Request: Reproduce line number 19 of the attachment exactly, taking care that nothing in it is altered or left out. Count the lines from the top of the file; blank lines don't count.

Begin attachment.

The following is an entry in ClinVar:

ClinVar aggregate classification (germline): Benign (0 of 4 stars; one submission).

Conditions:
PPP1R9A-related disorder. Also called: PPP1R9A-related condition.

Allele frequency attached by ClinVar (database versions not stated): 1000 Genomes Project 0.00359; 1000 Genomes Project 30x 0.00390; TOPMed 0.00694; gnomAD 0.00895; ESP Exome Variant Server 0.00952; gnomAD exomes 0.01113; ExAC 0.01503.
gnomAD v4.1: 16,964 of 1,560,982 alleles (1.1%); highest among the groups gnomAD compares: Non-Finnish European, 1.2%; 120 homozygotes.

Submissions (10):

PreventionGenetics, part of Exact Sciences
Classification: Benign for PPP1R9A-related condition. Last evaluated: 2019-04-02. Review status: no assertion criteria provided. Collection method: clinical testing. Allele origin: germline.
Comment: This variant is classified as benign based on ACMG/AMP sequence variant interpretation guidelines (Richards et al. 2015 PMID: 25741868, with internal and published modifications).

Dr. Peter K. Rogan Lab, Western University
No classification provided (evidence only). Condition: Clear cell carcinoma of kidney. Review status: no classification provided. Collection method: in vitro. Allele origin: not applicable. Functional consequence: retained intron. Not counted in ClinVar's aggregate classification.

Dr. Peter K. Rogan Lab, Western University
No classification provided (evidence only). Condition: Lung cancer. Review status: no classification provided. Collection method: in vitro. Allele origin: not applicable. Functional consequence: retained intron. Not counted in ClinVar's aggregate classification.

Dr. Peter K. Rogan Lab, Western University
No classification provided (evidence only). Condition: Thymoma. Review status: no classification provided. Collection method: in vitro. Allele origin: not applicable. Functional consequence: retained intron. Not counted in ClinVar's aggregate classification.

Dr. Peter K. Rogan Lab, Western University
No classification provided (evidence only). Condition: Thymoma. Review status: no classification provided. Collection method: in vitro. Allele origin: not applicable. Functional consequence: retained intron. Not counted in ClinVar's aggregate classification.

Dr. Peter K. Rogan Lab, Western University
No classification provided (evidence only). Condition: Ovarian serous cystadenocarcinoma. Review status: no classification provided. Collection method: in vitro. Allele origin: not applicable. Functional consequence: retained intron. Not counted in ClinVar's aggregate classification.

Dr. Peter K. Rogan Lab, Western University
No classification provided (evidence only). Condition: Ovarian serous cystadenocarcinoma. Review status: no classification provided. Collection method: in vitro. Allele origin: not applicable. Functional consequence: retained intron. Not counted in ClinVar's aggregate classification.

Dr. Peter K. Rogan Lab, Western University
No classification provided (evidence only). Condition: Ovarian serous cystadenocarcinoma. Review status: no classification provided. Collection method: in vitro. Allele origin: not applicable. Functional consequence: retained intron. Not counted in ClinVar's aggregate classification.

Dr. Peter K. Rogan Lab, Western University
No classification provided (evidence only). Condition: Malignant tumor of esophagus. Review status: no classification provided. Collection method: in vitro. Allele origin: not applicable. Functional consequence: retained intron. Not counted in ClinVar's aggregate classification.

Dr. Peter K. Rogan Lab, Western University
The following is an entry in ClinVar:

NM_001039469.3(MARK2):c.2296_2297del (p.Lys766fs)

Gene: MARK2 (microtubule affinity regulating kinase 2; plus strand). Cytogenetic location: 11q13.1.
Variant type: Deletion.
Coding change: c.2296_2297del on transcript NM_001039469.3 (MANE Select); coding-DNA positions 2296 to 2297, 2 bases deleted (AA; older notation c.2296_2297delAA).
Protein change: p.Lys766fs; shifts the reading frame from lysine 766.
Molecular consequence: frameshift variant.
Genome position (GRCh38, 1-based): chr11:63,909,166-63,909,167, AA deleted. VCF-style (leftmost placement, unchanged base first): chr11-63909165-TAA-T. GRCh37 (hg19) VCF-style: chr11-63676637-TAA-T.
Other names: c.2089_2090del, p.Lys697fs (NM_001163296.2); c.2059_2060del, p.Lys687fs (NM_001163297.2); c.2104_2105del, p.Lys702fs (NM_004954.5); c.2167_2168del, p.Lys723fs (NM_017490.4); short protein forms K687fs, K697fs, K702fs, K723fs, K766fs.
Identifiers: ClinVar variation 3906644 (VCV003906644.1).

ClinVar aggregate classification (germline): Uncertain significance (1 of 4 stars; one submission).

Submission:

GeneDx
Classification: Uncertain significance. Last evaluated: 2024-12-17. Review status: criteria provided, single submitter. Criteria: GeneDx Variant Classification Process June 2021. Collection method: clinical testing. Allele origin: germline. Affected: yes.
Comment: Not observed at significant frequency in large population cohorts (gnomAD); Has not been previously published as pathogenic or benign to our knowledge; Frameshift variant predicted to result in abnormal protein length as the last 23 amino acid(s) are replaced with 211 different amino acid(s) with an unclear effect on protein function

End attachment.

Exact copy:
Dr. Peter K. Rogan Lab, Western University